Phaedrus - Socrates and friends

Friend is a usual word, but rare is a faithful friend.
Socrates (whose death I would not flee, so long as I attained a glory like
his, and would accept malevolence, to be absolved when I am dust),
Socrates was building himself a little house, when a commoner, I know not who, as it usually happens, asked him: "But excuse me, why, great as you are, do you build yourself such a small house?". And he said, "If only I could fill it with true friends!"

[Vulgare amici nomen, sed rara est fides.
Cum parvas aedes sibi fundasset Socrates,
(Cuius non fugio mortem, si famam assequar,
Et cedo invidiae, dummodo absolvar cinis),
Ex populo sic nescio quis, ut fieri solet:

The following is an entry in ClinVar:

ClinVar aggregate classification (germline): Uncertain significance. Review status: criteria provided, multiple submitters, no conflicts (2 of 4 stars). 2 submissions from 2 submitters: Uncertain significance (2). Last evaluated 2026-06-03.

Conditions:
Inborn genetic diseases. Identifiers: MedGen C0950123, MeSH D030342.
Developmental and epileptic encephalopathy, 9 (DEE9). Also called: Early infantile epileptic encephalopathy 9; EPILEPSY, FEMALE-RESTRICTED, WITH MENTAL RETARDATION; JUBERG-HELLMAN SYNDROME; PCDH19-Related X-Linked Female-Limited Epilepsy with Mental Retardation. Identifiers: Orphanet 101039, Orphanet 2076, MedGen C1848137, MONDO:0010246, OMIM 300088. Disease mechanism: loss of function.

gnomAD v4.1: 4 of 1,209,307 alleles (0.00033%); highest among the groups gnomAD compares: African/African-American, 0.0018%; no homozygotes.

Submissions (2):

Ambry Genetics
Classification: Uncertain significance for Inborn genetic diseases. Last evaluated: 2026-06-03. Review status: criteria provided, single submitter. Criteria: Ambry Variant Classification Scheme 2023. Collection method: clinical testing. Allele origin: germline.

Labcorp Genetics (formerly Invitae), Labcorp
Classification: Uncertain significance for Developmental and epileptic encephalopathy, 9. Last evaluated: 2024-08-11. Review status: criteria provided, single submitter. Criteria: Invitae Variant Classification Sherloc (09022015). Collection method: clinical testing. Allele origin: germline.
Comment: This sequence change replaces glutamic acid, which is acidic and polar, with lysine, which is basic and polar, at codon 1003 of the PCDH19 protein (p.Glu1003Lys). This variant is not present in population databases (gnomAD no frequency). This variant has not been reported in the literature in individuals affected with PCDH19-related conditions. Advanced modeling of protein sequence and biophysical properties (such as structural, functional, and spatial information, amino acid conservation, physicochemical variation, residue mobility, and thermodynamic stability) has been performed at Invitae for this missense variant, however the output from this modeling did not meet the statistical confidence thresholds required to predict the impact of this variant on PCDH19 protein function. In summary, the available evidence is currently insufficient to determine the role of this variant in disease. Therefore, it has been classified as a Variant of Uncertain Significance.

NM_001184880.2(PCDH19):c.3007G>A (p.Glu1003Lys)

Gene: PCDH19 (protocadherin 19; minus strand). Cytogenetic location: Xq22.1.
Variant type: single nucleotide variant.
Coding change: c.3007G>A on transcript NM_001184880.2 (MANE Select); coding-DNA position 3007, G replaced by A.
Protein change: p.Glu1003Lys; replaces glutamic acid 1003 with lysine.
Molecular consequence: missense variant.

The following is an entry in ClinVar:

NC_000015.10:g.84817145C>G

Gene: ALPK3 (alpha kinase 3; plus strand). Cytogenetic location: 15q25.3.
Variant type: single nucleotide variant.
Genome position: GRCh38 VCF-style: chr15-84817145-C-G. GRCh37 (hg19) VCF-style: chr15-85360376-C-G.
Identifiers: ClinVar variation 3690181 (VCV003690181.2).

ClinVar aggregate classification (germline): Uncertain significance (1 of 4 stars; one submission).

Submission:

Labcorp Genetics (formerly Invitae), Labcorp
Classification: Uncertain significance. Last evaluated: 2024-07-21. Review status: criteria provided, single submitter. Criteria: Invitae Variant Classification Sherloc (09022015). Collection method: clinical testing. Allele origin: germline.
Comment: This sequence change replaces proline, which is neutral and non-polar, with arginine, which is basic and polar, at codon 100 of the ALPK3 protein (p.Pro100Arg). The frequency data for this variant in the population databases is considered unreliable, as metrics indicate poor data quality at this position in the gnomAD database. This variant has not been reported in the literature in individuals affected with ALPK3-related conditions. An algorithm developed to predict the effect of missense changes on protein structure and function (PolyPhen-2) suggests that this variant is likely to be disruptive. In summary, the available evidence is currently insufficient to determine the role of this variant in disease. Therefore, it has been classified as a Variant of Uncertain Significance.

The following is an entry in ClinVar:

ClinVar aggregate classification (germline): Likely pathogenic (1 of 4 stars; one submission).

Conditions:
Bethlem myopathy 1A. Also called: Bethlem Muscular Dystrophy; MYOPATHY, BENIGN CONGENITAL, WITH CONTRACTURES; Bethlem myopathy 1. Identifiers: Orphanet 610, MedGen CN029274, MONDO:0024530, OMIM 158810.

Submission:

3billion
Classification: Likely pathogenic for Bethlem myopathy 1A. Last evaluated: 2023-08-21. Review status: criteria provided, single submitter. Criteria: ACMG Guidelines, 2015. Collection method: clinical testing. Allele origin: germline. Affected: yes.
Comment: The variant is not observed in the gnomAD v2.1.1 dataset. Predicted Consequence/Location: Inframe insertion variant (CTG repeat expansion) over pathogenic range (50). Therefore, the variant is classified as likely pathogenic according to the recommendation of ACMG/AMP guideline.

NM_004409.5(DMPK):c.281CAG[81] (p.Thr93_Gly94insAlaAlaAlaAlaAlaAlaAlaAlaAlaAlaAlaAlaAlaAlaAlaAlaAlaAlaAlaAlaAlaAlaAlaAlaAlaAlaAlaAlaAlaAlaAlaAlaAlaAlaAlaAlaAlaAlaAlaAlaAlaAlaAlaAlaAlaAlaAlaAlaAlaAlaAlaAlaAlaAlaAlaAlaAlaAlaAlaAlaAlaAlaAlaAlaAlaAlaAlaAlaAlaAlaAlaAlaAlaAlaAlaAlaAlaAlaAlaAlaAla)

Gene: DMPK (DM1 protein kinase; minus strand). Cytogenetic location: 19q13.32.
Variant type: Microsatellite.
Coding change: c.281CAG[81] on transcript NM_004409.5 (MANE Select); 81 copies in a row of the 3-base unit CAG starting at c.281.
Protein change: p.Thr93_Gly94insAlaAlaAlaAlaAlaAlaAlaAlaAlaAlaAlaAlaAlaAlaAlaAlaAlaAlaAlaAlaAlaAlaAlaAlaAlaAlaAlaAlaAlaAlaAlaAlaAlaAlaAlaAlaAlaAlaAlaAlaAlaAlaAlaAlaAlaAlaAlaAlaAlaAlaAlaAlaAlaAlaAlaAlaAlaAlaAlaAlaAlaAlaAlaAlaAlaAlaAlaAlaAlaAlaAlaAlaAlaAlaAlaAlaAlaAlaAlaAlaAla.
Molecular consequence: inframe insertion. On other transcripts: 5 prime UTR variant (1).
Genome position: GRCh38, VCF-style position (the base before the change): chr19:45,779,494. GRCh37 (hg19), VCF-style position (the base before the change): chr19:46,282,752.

«Quaeso, tam angustam talis vir ponis domum?»
«Utinam» inquit «veris hanc amicis inpleam!»]
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Another part of your blog series where I want to give a reaction… and can't find the fitting. A thumbs up as agreement with the statement up must suffice. There is a variety of feelings involved beyond that. Mostly bitterness and cynicism.

Filling a house with true friends…


Let TF:={x: x is a true friend} then it turned out TF=∅
 
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